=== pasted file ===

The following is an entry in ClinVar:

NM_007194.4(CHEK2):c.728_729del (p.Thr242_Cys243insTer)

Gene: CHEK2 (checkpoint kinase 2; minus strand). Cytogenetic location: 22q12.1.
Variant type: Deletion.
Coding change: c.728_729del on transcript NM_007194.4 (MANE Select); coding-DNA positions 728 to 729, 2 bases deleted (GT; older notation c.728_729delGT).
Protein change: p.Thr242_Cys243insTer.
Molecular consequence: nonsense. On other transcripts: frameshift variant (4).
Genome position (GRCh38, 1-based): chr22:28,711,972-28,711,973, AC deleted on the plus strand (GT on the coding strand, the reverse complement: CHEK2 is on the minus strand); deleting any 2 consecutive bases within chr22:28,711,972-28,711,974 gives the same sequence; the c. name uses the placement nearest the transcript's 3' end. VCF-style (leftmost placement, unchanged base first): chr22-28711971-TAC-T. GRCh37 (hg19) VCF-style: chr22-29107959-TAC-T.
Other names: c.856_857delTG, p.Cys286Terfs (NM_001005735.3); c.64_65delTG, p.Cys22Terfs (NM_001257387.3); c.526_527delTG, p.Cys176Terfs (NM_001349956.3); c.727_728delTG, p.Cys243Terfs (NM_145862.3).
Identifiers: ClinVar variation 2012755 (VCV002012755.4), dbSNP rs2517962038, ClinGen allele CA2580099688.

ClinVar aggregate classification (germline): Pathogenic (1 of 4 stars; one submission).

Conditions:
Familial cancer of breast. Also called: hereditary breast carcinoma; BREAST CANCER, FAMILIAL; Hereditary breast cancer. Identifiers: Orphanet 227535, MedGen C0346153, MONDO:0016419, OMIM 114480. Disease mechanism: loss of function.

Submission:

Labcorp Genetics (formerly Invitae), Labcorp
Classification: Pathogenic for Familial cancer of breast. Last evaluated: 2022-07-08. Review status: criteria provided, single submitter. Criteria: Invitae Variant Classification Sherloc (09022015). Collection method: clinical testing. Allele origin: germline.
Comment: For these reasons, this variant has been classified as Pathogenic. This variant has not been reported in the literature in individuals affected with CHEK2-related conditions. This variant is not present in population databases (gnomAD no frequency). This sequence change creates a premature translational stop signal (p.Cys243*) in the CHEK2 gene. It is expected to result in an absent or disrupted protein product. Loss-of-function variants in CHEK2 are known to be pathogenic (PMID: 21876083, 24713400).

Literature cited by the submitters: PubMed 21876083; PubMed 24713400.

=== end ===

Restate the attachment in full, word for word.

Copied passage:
The following is an entry in ClinVar:

NM_007194.4(CHEK2):c.728_729del (p.Thr242_Cys243insTer)

Gene: CHEK2 (checkpoint kinase 2; minus strand). Cytogenetic location: 22q12.1.
Variant type: Deletion.
Coding change: c.728_729del on transcript NM_007194.4 (MANE Select); coding-DNA positions 728 to 729, 2 bases deleted (GT; older notation c.728_729delGT).
Protein change: p.Thr242_Cys243insTer.
Molecular consequence: nonsense. On other transcripts: frameshift variant (4).
Genome position (GRCh38, 1-based): chr22:28,711,972-28,711,973, AC deleted on the plus strand (GT on the coding strand, the reverse complement: CHEK2 is on the minus strand); deleting any 2 consecutive bases within chr22:28,711,972-28,711,974 gives the same sequence; the c. name uses the placement nearest the transcript's 3' end. VCF-style (leftmost placement, unchanged base first): chr22-28711971-TAC-T. GRCh37 (hg19) VCF-style: chr22-29107959-TAC-T.
Other names: c.856_857delTG, p.Cys286Terfs (NM_001005735.3); c.64_65delTG, p.Cys22Terfs (NM_001257387.3); c.526_527delTG, p.Cys176Terfs (NM_001349956.3); c.727_728delTG, p.Cys243Terfs (NM_145862.3).
Identifiers: ClinVar variation 2012755 (VCV002012755.4), dbSNP rs2517962038, ClinGen allele CA2580099688.

ClinVar aggregate classification (germline): Pathogenic (1 of 4 stars; one submission).

Conditions:
Familial cancer of breast. Also called: hereditary breast carcinoma; BREAST CANCER, FAMILIAL; Hereditary breast cancer. Identifiers: Orphanet 227535, MedGen C0346153, MONDO:0016419, OMIM 114480. Disease mechanism: loss of function.

Submission:

Labcorp Genetics (formerly Invitae), Labcorp
Classification: Pathogenic for Familial cancer of breast. Last evaluated: 2022-07-08. Review status: criteria provided, single submitter. Criteria: Invitae Variant Classification Sherloc (09022015). Collection method: clinical testing. Allele origin: germline.
Comment: For these reasons, this variant has been classified as Pathogenic. This variant has not been reported in the literature in individuals affected with CHEK2-related conditions. This variant is not present in population databases (gnomAD no frequency). This sequence change creates a premature translational stop signal (p.Cys243*) in the CHEK2 gene. It is expected to result in an absent or disrupted protein product. Loss-of-function variants in CHEK2 are known to be pathogenic (PMID: 21876083, 24713400).

Literature cited by the submitters: PubMed 21876083; PubMed 24713400.